This is why your iPhone battery life isn’t all that great
Aug 19, 2023, 5:00 AM
Q: Why do I have occasional days where my iPhone battery is suddenly low on power by mid-day when I’m not doing anything unusual?
A: The single biggest issue for every smartphone user is battery life and no matter what type of device you have, it’s going to diminish over time.
How Old Is It?
Whenever I’m asked this question, I always start by focusing on the age of the device. If it’s relatively new, it’s probably related to app usage; if it’s older, it’s probably suffering from diminished battery capacity.
Start by checking the battery’s maximum capacity, which is a measure relative to when it was new or at 100%.
Tap Settings, then Battery, then Battery Health to get your current status. If it’s under 80%, it may be time to replace the battery. If it’s well above 80%, your issues are probably app usage related.
All rechargeable batteries are considered consumables, meaning there’s a finite limit to their usefulness. As time goes on, the physical age isn’t as important as the ‘chemical age’ of the battery which is primarily determined by charge cycles and how it’s been cared for.
Apple’s guideline for battery lifespan is based on 500 complete charge cycles. A charge cycle is when you’ve discharged 100% of the battery’s capacity, but not necessarily in one day. For instance, if your battery level is at 50% when you recharge on two consecutive days, that would represent one charge cycle. If you are down to 25% every day when you charge, you’re using just over 5 charge cycles a week.
After 500 charge cycles, your battery will likely be at or near 80% capacity. For most users, that’s 2- 3 years of regular usage.
One of the easiest ways to quickly increase the chemical age of your battery is through exposure to high ambient temperatures.
Temperatures above 95 degrees can permanently damage the battery’s capacity, which can be a constant challenge if you live in a warm climate.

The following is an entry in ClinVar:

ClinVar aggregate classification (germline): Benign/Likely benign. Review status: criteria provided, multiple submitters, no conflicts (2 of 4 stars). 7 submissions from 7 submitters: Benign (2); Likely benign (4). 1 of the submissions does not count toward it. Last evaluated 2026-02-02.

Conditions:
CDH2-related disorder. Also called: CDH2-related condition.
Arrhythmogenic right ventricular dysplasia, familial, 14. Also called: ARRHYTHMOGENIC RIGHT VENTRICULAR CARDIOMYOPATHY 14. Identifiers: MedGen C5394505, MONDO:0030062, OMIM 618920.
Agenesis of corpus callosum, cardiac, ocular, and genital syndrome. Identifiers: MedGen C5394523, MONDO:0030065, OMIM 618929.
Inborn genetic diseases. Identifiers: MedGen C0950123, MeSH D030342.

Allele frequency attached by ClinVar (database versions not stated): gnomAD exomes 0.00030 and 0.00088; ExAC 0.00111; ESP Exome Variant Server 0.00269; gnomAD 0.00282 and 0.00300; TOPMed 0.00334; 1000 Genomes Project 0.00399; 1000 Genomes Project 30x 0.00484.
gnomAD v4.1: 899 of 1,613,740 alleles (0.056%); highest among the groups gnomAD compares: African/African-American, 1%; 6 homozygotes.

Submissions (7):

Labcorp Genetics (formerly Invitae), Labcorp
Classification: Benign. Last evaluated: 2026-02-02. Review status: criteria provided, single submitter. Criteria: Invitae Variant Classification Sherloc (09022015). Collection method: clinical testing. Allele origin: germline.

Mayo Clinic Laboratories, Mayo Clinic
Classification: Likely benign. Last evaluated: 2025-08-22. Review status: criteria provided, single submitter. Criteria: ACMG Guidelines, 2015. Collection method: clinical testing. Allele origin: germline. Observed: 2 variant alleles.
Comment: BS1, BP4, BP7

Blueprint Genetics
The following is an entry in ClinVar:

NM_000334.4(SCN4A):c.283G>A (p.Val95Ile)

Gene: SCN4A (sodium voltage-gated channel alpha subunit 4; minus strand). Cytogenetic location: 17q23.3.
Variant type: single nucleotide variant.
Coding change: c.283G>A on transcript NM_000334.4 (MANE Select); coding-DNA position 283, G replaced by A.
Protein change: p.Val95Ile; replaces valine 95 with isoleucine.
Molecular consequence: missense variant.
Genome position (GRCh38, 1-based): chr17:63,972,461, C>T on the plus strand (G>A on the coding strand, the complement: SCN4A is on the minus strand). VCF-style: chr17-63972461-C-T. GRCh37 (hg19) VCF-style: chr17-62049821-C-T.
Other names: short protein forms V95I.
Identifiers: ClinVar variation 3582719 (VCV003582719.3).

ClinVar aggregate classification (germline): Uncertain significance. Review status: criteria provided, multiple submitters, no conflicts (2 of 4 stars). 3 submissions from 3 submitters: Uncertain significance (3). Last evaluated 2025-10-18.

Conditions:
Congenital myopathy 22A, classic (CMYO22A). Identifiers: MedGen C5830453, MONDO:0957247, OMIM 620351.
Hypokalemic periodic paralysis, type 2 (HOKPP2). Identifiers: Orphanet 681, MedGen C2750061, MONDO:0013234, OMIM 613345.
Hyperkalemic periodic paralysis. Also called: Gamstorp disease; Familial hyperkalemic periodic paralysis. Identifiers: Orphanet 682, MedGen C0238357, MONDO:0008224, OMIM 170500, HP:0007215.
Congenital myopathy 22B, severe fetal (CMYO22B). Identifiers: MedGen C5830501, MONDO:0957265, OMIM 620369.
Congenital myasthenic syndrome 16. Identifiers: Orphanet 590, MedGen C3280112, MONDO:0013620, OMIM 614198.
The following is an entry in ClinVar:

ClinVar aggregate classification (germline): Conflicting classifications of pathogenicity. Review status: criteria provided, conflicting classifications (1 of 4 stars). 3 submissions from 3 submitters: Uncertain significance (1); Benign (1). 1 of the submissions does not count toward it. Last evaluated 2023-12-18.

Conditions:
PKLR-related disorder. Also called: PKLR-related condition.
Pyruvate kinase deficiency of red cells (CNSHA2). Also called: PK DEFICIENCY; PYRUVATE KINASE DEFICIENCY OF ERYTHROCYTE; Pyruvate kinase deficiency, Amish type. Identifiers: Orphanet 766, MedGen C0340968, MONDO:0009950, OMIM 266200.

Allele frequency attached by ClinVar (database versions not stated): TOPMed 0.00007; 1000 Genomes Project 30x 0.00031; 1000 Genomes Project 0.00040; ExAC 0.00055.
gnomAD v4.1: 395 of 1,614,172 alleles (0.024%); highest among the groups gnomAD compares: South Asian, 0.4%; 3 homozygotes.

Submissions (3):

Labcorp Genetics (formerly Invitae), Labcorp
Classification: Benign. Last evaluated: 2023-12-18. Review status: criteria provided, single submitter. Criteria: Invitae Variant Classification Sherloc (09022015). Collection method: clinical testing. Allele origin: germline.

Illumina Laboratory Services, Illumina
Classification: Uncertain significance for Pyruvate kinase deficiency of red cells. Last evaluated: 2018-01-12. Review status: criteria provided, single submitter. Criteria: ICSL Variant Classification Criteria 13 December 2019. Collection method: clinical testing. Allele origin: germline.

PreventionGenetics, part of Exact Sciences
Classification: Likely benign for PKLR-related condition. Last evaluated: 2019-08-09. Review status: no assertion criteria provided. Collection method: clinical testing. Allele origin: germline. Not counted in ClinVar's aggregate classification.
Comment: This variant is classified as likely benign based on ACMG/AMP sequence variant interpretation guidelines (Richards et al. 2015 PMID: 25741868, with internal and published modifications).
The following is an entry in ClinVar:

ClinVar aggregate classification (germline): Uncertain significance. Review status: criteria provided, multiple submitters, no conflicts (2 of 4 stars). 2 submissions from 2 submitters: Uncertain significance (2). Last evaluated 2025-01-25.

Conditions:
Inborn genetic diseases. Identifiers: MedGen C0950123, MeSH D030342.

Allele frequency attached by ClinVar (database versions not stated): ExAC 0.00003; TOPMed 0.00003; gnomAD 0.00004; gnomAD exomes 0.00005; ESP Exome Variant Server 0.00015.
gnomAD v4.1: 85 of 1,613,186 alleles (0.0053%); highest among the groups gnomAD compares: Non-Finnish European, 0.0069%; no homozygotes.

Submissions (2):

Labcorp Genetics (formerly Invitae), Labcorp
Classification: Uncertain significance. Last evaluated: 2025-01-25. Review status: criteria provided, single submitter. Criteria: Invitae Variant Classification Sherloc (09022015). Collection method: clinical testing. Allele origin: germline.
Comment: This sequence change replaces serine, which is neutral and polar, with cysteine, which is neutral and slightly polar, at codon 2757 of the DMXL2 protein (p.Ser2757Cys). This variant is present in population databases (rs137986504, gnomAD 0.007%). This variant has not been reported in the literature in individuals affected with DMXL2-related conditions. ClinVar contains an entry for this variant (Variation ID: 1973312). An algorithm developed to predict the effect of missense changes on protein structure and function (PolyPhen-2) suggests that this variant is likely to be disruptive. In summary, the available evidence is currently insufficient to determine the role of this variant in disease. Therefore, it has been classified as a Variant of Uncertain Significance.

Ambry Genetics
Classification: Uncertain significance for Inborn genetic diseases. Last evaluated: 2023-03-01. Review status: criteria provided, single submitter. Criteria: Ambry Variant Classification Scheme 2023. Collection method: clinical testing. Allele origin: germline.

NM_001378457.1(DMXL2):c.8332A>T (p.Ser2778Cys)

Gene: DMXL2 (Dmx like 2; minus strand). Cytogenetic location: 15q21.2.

Another big thing to avoid is charging your phone when it’s hot, which can further damage the battery.
Your App Usage
Which apps you use and how you use them can have a big impact on daily battery life. Apple makes it easy to see this by going to Settings, then Battery, and scrolling down to the list of apps by battery usage.
The default is ‘Last 24 Hours’ but you’ll better understand your regular usage patterns by tapping ‘Last 10 Days’.
The app that uses the most battery power will be at the top of the list along with the percentage of battery consumption. This should reflect the apps you use the most, but there’s more helpful information available if you tap the ‘SHOW ACTIVITY’ option.
This will give you more details, including how many hours/minutes you’ve used the app and how much of that time was in the background.
If the background usage is very high, you should start manually shutting down those apps when you aren’t using them.
If your capacity is below 80%, Apple provides a relatively affordable replacement option for most current iPhone models ranging between $89 to $99. To get an estimate on your exact device, go here.